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Lupus – Understanding this mysterious condition

Lupus is a chronic disease that can affect any tissue or organ in the body. Although, anyone can get lupus, 90% of people who have lupus are women between the ages of 15 and 45.

With lupus, the immune system is not able to tell the difference between intruders like bacteria and the body’s own tissues.  As a result, the immune system starts to target parts of the body such as joints or skin, causing inflammation and other symptoms of lupus.

The symptoms range from mild to severe and vary depending on the tissues targeted by the immune system.

Symptoms can include:

  • A red, scaly skin rash across the upper cheeks and bridge of nose
  • Joint pain and swelling
  • Small ulcers inside the nose and/or mouth
  • Seizures
  • Sensitivity to the sun
  • Kidney issues that can lead to swelling of the feet

Symptoms of lupus present during active periods known as flare-ups.  However, there are also times during which the symptoms improve and the disease is inactive for some time.  This is known as remission.

How to manage lupus

Although there is no cure for lupus, lifestyle changes and medications can help control it.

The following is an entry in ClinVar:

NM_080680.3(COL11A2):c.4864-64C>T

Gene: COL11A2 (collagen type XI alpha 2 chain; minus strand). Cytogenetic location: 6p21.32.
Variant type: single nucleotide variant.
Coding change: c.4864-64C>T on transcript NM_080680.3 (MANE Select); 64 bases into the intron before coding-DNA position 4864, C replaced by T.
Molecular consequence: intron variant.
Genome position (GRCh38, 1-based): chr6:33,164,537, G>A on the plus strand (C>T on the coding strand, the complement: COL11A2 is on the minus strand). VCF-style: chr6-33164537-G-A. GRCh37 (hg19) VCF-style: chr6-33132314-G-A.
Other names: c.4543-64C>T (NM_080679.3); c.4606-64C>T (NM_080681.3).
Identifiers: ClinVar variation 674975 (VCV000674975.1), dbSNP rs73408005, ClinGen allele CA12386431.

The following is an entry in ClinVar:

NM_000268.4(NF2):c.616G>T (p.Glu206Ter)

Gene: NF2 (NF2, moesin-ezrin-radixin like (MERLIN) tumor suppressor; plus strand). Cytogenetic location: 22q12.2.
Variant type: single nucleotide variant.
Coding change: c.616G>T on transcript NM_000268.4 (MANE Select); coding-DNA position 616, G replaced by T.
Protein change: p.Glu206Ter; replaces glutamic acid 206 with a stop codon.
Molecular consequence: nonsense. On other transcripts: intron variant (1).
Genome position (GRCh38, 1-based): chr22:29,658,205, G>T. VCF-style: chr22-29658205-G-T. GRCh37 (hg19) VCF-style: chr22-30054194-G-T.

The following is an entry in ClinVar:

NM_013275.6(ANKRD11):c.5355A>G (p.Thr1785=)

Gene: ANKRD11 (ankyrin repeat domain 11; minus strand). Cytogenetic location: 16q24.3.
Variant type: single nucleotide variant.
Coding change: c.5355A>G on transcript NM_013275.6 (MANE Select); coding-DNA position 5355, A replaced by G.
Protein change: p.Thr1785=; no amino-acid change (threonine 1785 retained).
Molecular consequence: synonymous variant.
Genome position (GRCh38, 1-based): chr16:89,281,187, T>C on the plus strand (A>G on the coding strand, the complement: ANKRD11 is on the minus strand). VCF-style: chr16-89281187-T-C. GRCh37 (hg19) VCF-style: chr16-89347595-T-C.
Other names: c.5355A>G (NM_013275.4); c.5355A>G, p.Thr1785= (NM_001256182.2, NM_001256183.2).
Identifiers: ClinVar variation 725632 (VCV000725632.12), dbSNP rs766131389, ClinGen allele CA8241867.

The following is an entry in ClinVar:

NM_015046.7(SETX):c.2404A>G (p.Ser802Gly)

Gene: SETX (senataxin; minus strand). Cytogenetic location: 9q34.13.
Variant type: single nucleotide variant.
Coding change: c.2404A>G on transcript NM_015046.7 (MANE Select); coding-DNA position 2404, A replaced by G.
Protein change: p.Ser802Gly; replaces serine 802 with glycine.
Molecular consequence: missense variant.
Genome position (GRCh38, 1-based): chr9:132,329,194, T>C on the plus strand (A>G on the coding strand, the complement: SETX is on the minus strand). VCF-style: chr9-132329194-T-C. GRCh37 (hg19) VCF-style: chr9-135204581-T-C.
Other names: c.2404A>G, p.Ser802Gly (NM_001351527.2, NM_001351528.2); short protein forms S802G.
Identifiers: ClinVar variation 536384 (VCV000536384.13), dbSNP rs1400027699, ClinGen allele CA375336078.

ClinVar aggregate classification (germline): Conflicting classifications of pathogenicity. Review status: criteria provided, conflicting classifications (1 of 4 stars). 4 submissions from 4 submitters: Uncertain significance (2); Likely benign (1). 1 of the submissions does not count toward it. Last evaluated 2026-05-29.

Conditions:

EAT A WELL BALANCED DIET – Lupus increases you risk for several medical conditions, including osteoporosis, heart disease and kidney disease.  A healthy lifestyle that includes a well=balanced diet decreases your change of developing the conditions.

EXERCISE – This is strongly encourages for people with lupus, especially during remission.  Regular exercise with a mix of strength and cardio activities for 150 minutes per week can prevent joint stiffness, promote a healthy weight and reduce stress.

STAY UP TO DATE ON IMMUNIZATIONS – people with lupus are encouraged to get a flu shot every year.

USE SUN PROTECTION – Increased sensitivity to sunlight is common among people with lupus, potentially causing rashes or triggering flare-ups.  To limit sun exposure, wear a broad-brimmed hat and protective clothing, and use a sunscreen with an SPF of at least 30.

QUIT SMOKING – Smoking increases you risk for developing heart disease, which is already elevated in people with lupus.  Smoking can also decrease the effectiveness of certain medications.

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Carol Wilmot, Director of Nursing
Phone: 604-781-4784

Laura Hart, Office Administrator
Phone: 604-789-5447